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# Vector Area

Suppose that we have planar surface of scalar area . We can define a vector area whose magnitude is , and whose direction is perpendicular to the plane, in the sense determined by a right-hand circulation rule (see Section A.8) applied to the rim, assuming that a direction of circulation around the rim is specified. (See Figure A.7.) This quantity clearly possesses both magnitude and direction. But is it a true vector? We know that if the normal to the surface makes an angle with the -axis then the area seen looking along the -direction is . This is the -component of (because , where is the unit normal to the surface). Similarly, if the normal makes an angle with the -axis then the area seen looking along the -direction is . This is the -component of . If we limit ourselves to a surface whose normal is perpendicular to the -direction then . It follows that . If we rotate the basis about the -axis by degrees, which is equivalent to rotating the normal to the surface about the -axis by degrees, so that , then (A.33)

which is the correct transformation rule for the -component of a vector. The other components transform correctly as well. This proves both that a vector area is a true vector, and that the components of a vector area are the projected areas seen looking down the coordinate axes. According to the vector addition theorem, the projected area of two plane surfaces, joined together at a line, looking along the -direction (say) is the -component of the resultant of the vector areas of the two surfaces. Likewise, for many joined-up plane areas, the net area seen looking down the -axis, which is the same as the area of the outer rim seen looking down the -axis, is the -component of the resultant of all the vector areas: that is, (A.34)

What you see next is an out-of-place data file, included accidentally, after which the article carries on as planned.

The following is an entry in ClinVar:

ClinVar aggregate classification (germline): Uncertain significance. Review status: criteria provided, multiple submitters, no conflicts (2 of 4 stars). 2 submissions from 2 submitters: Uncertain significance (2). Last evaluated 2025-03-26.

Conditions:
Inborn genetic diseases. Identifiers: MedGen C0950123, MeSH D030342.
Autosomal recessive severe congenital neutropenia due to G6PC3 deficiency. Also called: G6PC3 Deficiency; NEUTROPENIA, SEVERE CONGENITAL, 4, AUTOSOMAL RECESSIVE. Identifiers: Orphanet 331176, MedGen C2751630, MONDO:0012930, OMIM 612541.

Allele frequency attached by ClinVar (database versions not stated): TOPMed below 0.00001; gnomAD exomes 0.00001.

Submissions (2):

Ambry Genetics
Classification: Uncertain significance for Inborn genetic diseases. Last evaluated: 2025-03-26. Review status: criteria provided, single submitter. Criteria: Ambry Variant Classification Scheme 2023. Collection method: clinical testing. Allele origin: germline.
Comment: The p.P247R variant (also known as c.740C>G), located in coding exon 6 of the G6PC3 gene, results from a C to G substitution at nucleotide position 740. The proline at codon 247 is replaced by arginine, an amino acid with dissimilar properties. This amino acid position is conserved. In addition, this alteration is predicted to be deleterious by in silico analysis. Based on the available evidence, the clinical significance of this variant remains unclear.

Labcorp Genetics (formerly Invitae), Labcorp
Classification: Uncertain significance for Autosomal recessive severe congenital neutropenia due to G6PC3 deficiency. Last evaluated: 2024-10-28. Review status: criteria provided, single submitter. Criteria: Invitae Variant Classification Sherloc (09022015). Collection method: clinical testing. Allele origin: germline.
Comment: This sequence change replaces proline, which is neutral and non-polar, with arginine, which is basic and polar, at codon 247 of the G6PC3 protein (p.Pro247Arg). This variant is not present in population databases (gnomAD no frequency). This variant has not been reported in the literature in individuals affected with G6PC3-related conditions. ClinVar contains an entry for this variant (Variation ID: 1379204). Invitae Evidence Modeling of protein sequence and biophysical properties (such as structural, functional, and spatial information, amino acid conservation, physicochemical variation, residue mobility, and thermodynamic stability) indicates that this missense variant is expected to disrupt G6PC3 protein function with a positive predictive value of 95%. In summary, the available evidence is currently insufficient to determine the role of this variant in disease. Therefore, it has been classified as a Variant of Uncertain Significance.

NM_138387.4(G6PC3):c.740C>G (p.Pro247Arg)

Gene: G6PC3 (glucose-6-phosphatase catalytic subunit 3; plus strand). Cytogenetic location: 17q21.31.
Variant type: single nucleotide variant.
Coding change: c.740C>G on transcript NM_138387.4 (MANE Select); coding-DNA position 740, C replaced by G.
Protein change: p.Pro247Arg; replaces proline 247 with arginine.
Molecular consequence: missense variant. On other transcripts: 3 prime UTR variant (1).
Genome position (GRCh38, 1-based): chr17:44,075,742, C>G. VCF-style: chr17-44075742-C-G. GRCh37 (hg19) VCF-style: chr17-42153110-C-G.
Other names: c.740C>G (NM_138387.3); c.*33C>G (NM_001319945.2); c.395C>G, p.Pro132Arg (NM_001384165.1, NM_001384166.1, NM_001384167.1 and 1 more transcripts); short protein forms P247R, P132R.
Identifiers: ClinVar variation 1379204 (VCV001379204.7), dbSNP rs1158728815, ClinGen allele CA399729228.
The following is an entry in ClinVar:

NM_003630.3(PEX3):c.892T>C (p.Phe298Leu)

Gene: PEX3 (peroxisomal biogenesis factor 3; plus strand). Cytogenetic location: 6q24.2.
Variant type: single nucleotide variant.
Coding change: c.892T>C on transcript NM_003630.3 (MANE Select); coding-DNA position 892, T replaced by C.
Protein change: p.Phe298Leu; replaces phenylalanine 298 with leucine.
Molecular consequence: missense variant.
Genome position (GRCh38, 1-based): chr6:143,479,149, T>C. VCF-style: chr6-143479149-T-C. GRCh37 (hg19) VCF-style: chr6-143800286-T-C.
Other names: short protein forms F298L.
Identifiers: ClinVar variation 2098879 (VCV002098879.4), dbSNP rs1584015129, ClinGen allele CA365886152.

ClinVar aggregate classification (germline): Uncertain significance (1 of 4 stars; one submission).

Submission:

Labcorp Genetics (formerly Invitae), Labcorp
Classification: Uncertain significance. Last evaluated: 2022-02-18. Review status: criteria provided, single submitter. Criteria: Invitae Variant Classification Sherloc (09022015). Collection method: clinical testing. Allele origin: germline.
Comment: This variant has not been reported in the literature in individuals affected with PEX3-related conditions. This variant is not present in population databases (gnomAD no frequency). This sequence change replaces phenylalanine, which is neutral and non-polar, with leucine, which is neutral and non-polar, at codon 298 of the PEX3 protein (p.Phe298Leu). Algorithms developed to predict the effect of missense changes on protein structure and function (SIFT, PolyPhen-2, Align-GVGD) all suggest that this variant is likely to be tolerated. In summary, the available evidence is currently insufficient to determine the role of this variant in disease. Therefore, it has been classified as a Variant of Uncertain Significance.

If we approach a limit, by letting the number of plane facets increase, and their areas reduce, then we obtain a continuous surface denoted by the resultant vector area (A.35)

It is clear that the area of the rim seen looking down the -axis is just . Similarly, for the areas of the rim seen looking down the other coordinate axes. Note that it is the rim of the surface that determines the vector area, rather than the nature of the surface spanning the rim. So, two different surfaces sharing the same rim both possess the same vector area.

In conclusion, a loop (not all in one plane) has a vector area which is the resultant of the component vector areas of any surface ending on the loop. The components of are the areas of the loop seen looking down the coordinate axes. As a corollary, a closed surface has , because it does not possess a rim.   Next: Vector Product Up: Vectors and Vector Fields Previous: Scalar Product
Richard Fitzpatrick 2016-03-31